Ellie might have made a good marriage, lived to see her hands go soft and smooth. Now she’s complaining she’s gone bald where her head knocks against the loads. But that’s the price the pit asks. Hauling’s not light work and the toil takes its toll. We’re working close to hell here. And don’t we know it.

Gert Scanlon will be in bind just like my Mol, ‘ere this is all over. No sons to pick up the slack. Gert’s health is not so good. She’ll not long last, I reckon. Begging your pardon for my frankness, but as a man about to die, I find my patience near its end. The newspapers will be all over another fire down here. They had a picture of the last emblazoned across the Gazette’s front page. Sam’s missus weren’t none too impressed when they got her boys names wrong. But that’s the way of the world, ain’t it? You that walk above only notice us below when the ground goes boom and shakes to all Heaven. You only care when the bodies come up instead of the shiny you want.
I was working during the last blow out. Down another shaft. Scarpered as soon as one of the trapper’s gave a warning yelp. We sealed up the deuced shaft as quick as we could. Them that were down there were already dead. The air turns to fire, you see. Like drowning in flame, it is. The fire-damp earns its name. Nasty stuff. You can’t smell it as everything stinks down here. We men sweat. We relieve ourselves as we must. Apologies to the ladies, I’m sorry for speaking coarse, but its true. If it weren’t for the Davy Lamp, the flame dancing high, its heart flickering blue, we’d have no warning at all that the air, what little there is, has turned on us.

The devil take young Sam Jnr. I’d grown to hope I might see forty. I had a dream of working my way up to overman one day. We all hate the overman we got, mind, but he gets five and sixpence just for riding up and down all day, and what man who works his muscles to wasting cutting don’t want that? I’ve given the best years of my life to the pit and, yes, gentle sirs and madams, she’s given me back a fair deal, it’s true, but I’ve a family to think of. I’d soon as not give the pit my life as well.

We’ve doused the lamps. We know what’s lurking in the dark with us. There’s no need to feed it. The air we breathe is rancid. If them up the shaft don’t get the trap open, we’ll all smother, fire-damp or no. Ah, but if I’d had another penny last week, I’d have saved it for my girls. Should I live, good sirs, kind ladies, hand on heart, with God my witness, I’ll go Temperance League and no word of a lie. I’ll put my pennies to use paying our way out of this life.

But, sirs, I’ll surely miss the lads. Collier lads forevermore. The dust gets in your veins, it speckles the skin, digging deeper than dirt; it turns a man’s heart to lead, to copper, or coal. The poison may change, but the truth does not. A collier is a collier and you that walk o’er our heads can’t know what it is to brave hard knocks to rend stubborn rocks. Or tempt the fate of a hellish roasting.

The mule is getting antsy. Things will go poorly if the creature bolts. We’re in a tight enough situation here, without the mule bucking. There’s not enough room to swing a cat and us lads are here with the mule, the cart, the chains and our picks, breathing in the air in lusty mouthfuls, as if we can swig it all down and starve the mine-fire out of it.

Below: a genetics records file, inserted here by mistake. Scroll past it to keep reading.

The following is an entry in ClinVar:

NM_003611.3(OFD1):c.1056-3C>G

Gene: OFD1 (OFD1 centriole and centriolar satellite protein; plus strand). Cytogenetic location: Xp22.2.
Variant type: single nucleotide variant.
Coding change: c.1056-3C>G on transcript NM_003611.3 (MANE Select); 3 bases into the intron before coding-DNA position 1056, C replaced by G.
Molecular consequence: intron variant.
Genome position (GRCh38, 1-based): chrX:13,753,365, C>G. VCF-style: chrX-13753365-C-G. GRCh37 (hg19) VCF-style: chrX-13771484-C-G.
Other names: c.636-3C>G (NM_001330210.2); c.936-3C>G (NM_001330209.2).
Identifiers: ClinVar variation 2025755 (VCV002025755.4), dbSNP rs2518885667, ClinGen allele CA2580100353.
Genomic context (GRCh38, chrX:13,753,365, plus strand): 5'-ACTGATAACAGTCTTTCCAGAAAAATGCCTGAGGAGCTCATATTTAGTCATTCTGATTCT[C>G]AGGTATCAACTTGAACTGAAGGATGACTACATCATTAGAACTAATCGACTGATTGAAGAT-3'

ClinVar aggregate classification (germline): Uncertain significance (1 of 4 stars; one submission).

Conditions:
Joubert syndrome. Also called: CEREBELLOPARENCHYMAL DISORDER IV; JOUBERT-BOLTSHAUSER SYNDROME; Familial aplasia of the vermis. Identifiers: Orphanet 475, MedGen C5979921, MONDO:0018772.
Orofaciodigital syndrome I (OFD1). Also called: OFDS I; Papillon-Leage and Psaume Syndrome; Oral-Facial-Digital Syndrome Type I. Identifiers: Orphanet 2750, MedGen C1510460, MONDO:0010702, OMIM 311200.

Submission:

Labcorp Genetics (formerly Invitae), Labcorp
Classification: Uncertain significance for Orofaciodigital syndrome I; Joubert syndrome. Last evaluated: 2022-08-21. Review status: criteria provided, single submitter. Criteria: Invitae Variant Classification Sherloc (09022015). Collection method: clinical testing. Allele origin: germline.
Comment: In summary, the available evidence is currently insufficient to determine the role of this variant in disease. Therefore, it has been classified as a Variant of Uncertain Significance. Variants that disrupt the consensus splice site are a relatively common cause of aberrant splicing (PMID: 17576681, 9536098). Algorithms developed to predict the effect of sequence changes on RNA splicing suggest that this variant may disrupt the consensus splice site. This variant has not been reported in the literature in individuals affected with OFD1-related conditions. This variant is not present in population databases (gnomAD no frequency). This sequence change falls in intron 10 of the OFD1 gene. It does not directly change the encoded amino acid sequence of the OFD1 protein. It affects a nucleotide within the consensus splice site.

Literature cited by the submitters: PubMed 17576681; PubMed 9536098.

The Stinson lad is breathing too quick. He’s new to the mine and the dark’s yet to seep into his being. He don’t know our ways. He’ll swoon right out. I can hear the clank and slither of the cart chains, hooking on the ground, like the rattling of old ghosts. Is that you, John? Come home at last.

Somewhere above us is a cart, stuck halfway. The drawers won’t hold it up long. Today’s yield was a good one. The cart is heavy. That’s why we called for the mule to drag up the next one. When it drops, we’ll be crushed. Ah, sirs, an embarrassment of riches has befallen us poor collier lads. It seems death has come to us three ways: fire, suffocation or crushed by the weight of our labours. A very tight situation, you might say.

Judges Comments

Alexis Cunningham's 'Collier Lads Forevermore', the runner up in WM'S Tight Situation Short Story Competition, has for its tense, terrible setting a mining disaster waiting to unfold. Alexis's miners are trapped underground, likely either to suffocate, burn or be crushed by a load falling from a higher level.

Rage as well as resignation infuses this story as they wait for the inevitable: the rage of desperate people trapped in a terrible situation. The Collier Lads of the title are 18th century copper miners, and in a salty, well-conjured vernacular, Alexis's first-person narrator weighs the human cost of lost lives against the unthinking use of 'the shiny' in manufactured everyday domestic items. The narrator knows the miners are disposable commodities and there's a tragic tension in the way that at this extreme, urgent point, they're conveyed as living, breathing humans with lives, families and individual stories.

There's no way out for the miners in this  unsparing, claustophobic tale; it ends with the narrator and his companions still trapped, wondering which of the three terrible options will cause their end. Alexis has done a wonderful job in writing these lives so vividly, just at the point when they are likely to be extinguished.